· 3D printing
· Fully autonomous vehicles

The potential of the Fourth Industrial Revolution allows decision-makers to achieve autonomous automation and industry verticals with data-to-information refinement. A situation that can be reached via cyber-physical systems (CPS), IoT, IIoT, cloud computing, cognitive computing, and artificial intelligence.

The Fourth Industrial Revolution

What makes Industry 4.0 have the potential to become a digital revolution that will change the way we work, live, and communicate, is based on the following features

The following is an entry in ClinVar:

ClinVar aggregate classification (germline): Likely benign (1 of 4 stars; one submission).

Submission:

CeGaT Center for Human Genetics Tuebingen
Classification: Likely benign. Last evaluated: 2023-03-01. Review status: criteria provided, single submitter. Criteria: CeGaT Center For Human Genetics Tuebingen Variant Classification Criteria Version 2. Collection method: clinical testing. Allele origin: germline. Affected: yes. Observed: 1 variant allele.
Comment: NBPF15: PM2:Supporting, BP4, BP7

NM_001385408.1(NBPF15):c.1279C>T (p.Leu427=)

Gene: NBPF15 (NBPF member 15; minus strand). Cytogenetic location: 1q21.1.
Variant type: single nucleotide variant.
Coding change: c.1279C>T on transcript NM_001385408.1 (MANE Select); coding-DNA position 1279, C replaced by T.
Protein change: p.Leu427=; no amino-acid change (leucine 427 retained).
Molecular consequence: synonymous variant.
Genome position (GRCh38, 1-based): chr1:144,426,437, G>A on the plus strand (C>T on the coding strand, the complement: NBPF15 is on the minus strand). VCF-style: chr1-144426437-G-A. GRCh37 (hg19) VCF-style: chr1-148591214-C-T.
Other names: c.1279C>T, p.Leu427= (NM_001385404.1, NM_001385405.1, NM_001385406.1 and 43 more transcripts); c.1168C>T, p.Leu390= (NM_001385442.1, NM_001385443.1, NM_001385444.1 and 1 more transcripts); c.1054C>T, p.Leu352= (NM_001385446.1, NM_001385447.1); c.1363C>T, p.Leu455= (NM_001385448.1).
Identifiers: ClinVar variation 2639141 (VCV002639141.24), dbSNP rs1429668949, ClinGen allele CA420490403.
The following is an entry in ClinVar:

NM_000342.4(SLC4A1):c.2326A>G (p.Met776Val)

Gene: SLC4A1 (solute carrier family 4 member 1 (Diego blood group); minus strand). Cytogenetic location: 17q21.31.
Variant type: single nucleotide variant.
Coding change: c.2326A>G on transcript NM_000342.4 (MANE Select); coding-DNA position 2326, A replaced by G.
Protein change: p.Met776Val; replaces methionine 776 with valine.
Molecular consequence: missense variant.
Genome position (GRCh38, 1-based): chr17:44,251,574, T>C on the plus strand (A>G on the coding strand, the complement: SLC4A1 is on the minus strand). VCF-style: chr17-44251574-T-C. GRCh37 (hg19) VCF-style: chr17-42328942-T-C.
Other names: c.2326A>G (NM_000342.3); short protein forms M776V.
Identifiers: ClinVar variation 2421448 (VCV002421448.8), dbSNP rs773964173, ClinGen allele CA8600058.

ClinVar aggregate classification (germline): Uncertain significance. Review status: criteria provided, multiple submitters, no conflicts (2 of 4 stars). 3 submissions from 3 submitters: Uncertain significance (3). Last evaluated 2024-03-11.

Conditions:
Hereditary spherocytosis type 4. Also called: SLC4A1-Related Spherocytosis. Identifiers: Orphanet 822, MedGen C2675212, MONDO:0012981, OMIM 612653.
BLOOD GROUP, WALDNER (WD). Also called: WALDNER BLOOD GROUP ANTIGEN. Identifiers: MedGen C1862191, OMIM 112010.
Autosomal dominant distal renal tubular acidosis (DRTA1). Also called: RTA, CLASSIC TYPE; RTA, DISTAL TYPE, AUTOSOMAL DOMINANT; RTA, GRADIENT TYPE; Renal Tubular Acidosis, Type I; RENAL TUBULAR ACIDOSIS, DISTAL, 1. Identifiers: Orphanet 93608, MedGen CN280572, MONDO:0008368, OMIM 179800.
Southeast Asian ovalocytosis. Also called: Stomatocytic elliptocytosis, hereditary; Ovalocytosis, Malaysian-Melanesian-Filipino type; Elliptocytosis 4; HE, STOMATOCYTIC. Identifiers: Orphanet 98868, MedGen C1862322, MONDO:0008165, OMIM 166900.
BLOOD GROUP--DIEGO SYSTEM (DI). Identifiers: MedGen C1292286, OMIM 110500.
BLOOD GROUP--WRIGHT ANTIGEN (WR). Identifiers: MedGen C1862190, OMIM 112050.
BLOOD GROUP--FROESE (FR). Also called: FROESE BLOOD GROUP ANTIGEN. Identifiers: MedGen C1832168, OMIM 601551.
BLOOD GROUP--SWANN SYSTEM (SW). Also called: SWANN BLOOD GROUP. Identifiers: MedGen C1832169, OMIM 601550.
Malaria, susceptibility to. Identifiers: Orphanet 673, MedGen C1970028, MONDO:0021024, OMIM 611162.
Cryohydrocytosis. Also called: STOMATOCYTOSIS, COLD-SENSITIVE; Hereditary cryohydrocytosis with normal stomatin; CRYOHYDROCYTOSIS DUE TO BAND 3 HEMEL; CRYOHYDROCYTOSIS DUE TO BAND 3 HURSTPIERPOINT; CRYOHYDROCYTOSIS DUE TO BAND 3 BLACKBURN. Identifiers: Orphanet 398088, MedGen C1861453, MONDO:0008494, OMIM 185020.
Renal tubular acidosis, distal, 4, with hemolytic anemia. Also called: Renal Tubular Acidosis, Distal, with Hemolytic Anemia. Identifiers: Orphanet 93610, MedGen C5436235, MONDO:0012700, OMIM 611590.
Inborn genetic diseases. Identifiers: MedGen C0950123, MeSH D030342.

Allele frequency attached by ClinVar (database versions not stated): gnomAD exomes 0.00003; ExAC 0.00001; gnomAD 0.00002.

· Intelligent interconnection – the Internet of Everything's (IoE) ability to offer things, processes, people, and data to connect and communicate. Providing information to the right people at the precise time it's required.
· Information transparency – IoE provides operators with data-to-information refinement through intelligent interconnection, helping to make decisions. The interconnectivity between these four pillars (people, things, processes, and data) allows the collection of immense amounts of data and information from all points in the manufacturing process. This helps identify key areas to improve, increasing functionality.
· Technical assistance – the technological facility of systems to assist humans in decision-making, problem-solving, and help humans with difficult or unsafe tasks.
· Decentralized decisions – cyber-physical systems make their own decisions and perform their tasks as autonomously as possible.